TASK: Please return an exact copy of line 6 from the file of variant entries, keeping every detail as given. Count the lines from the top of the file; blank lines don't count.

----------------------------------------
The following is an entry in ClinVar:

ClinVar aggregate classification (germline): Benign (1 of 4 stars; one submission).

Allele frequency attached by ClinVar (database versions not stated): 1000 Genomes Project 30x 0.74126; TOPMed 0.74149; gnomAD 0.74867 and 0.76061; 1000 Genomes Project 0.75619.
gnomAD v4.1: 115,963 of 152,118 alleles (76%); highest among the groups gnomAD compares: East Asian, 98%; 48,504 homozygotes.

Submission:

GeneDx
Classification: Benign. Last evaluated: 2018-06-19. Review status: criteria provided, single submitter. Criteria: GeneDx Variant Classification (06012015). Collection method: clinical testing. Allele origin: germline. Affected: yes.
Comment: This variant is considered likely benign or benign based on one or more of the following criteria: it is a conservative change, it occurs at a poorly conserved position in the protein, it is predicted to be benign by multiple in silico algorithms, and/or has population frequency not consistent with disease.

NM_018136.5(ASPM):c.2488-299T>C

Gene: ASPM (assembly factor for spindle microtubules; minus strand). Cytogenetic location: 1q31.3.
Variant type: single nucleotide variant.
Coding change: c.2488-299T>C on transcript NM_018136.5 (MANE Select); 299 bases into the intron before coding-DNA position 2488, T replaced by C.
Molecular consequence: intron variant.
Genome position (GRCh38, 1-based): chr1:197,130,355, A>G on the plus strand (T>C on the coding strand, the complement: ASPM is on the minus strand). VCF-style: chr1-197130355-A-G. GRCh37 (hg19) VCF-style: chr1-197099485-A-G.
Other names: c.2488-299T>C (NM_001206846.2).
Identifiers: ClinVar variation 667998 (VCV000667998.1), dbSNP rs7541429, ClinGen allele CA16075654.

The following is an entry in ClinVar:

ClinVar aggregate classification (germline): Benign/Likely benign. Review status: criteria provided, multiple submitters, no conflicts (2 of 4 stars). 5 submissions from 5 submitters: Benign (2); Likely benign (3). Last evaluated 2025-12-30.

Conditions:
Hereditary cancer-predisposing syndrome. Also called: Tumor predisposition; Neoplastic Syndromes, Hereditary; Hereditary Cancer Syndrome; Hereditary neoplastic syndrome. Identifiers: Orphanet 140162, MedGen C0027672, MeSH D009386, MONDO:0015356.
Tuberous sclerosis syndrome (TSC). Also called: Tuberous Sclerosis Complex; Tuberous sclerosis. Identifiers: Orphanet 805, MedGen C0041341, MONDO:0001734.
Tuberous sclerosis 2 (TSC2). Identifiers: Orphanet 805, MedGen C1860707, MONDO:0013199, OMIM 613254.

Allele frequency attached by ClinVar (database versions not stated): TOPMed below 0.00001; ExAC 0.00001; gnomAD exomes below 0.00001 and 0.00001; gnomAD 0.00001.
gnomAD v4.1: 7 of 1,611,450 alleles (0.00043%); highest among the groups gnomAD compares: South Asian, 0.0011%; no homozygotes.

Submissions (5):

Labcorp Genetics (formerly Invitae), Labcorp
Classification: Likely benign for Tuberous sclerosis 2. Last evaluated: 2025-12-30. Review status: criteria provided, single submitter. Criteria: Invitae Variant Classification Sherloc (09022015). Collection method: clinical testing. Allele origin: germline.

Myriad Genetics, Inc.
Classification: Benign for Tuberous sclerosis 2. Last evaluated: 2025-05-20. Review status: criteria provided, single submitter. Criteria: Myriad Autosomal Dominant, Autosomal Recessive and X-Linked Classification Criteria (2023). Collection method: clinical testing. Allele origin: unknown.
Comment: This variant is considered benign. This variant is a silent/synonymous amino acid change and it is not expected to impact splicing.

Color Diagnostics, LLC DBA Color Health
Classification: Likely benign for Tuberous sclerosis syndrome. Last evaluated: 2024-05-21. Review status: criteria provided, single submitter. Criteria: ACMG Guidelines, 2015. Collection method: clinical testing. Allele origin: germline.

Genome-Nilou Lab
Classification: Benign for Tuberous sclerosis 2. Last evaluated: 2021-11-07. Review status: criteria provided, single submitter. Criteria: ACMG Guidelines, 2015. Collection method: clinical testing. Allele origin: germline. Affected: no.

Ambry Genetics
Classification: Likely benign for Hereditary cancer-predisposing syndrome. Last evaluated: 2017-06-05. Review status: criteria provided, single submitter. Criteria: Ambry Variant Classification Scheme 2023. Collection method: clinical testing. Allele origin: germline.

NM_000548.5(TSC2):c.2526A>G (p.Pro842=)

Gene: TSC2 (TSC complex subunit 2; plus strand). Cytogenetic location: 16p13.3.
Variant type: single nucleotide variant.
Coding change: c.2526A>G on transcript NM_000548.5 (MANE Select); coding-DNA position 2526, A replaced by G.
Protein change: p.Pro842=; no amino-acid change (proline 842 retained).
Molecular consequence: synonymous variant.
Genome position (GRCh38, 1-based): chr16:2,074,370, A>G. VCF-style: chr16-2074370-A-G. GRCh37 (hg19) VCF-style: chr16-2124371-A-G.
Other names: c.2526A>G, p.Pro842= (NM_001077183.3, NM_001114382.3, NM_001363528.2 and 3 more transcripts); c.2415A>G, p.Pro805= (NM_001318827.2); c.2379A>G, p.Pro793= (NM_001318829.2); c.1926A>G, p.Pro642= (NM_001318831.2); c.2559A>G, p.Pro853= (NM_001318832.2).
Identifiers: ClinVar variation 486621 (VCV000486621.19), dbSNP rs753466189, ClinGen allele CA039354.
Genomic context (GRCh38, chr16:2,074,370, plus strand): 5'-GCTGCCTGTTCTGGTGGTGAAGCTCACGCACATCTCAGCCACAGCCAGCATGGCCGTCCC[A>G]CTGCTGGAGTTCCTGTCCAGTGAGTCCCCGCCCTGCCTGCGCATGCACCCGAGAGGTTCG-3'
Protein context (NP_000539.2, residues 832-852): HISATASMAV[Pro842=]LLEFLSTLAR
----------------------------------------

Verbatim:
GeneDx